Interviews

EarlyBird takes on Graze with a "festival in a box" that is hitting the right notes

9 min read

04 September 2015

Snack subscription service EarlyBird is returning to Crowdcube to help its business take flight, so Real Business quizzed co-founder Oliver Pugh on progress to date.

Shoreditch-based snacks firm EarlyBird has returned to crowdfunding platform Crowdcube to help more UK customers enjoy the pleasures of a “festival in a box” and unearth unknown musicians into the big time.

The group, launched last June and which provides a subscription snack service, is aiming to raise £300,000 in a Crowdcube campaign which went live on September 3. It is offering 15.79 per cent equity.

Co-founder and chief executive Oliver Pugh said the raise, which follows a £125,000 crowdfunding campaign last October giving up 22.9 per cent equity, will help the company make a significant step-change in its operations.

“We’re looking to scale things up a bit,” he said. “[We’re looking to] improve our brand awareness, customer acquisition, customer service, move new offices and hire an A&R man from the music industry to help us showcase more talent.”

Perhaps it’s best to first explain why a firm with delicious sounding offerings such as Pineapple Cosmo and Rockabilly Nuts is offering tracks as well as snacks.

Pugh launched EarlyBird with friend Jamie Trinder in his dad’s garage in Northampton. At the time Pugh ran an events business and Trinder ran a tech operation and they both enjoyed receiving a Graze snack box in the post every week.

“After a while we thought it got mundane and boring and that snack box offerings didn’t engage with their consumers enough,” recalled Pugh. “We thought we could do it better and I wrote a story about how a young man in a garage had devised this great new idea of sending ‘festivals in a box’ through the post with healthy snacks and art and music from new talent.”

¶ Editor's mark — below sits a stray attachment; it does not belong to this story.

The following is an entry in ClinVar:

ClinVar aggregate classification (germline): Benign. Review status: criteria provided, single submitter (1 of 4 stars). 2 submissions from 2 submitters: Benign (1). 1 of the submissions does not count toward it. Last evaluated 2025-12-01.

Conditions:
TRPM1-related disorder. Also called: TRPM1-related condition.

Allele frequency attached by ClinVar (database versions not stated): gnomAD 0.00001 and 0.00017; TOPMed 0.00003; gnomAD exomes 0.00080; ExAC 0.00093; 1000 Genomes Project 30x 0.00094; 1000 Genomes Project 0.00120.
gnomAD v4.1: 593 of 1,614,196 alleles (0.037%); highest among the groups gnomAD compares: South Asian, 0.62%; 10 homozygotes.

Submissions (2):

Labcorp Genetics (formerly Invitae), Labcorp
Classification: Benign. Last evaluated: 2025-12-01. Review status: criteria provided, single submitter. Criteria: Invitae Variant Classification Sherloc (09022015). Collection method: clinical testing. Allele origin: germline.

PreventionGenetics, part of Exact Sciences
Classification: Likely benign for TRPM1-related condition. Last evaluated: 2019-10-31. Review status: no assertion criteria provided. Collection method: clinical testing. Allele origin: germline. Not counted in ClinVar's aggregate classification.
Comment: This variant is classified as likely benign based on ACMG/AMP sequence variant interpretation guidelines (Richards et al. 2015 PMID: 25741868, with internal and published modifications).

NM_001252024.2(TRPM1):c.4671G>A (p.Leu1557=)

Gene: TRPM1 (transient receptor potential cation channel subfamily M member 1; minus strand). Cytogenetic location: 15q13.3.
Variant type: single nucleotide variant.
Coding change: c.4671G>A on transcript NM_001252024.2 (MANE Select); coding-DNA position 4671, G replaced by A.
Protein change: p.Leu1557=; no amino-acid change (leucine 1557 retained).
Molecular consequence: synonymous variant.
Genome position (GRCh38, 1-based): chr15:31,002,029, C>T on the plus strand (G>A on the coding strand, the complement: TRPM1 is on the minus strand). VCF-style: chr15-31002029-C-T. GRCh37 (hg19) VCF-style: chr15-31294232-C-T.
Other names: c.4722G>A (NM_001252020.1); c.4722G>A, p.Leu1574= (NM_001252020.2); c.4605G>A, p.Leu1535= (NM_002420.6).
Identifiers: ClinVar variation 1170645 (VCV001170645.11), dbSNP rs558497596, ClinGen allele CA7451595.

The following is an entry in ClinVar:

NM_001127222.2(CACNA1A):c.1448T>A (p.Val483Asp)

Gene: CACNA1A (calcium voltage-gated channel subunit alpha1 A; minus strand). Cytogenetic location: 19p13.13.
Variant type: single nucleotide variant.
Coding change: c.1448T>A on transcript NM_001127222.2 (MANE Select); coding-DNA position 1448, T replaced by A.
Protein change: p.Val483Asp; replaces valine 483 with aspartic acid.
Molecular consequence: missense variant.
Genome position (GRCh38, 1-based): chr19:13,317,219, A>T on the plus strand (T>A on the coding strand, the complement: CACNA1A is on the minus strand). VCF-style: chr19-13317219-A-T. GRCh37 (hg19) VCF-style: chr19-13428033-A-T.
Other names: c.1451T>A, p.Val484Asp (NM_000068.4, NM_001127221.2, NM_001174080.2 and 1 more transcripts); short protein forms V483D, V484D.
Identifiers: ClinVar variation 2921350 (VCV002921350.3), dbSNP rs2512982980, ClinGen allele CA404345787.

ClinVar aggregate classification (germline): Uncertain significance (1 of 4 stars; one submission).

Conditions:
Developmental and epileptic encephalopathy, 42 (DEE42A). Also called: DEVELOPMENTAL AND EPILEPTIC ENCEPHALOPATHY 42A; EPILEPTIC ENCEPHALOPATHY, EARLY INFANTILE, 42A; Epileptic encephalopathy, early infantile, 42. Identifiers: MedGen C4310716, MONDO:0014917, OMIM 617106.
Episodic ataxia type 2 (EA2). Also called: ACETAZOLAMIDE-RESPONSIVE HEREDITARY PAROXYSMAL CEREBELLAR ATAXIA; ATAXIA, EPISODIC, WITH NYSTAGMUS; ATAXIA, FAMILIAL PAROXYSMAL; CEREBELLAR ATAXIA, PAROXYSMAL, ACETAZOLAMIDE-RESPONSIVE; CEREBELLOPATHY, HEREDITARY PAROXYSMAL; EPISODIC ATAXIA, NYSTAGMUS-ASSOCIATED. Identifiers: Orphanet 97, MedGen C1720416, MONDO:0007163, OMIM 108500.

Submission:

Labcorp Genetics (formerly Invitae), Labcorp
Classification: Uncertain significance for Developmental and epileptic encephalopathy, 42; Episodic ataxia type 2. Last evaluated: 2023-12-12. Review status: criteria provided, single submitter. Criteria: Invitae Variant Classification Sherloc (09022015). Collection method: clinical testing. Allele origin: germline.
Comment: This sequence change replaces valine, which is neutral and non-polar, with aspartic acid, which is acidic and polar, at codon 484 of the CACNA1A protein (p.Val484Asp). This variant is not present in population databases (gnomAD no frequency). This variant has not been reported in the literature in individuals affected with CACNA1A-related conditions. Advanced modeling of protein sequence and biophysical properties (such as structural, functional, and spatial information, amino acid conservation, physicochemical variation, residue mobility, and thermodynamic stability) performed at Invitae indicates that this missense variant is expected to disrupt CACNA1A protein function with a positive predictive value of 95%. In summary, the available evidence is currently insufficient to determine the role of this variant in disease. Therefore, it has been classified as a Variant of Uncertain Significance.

Pugh sent his business plan to a number of brand agencies. One, Saffron Brand Consultancy, liked it so much it invited Pugh in for a chat and agreed to help launch and develop it for a five per cent stake.

“It was a crazy time,” Pugh laughed. “It felt like what it must feel like to sign a record deal. Crazy.”

Since then the company has grown steadily, developing over 80 different snacks and delivering over 10,000 TasteBoxes to customers so far. Its 2,000 active customers, which have soared from 300 back in June, subscribe to EarlyBird and can receive their boxes weekly or fortnightly.

The boxes priced at £4.50 contain five snacks, one for each day of the week, and EB tea.

“Our customers tend to be in the 18-35 year-old range, of which around 70 per cent are women,” Pugh explained. “They are everywhere from Guernsey to the Scottish Highlands. They work in offices, or are at home or students in university halls. They love the snacks and think our boxes are cool.”

Getting the service right was aided by the raise from its first crowdfunding campaign.
As well as helping it set up its own factory operation in Derbyshire the cash was spent on a beta programme to discover customers’ likes and dislikes.

“We sent out 6,000 boxes between December and March,” Pugh recalled. “We got lots of positives to our idea but regarding dislikes we discovered that we needed to better label the snacks so customers knew what they were eating. Also we had a problem with exploding peanut butter dips. They didn’t survive in the post but we’ll try and revive the idea as with bananas it is very tasty!”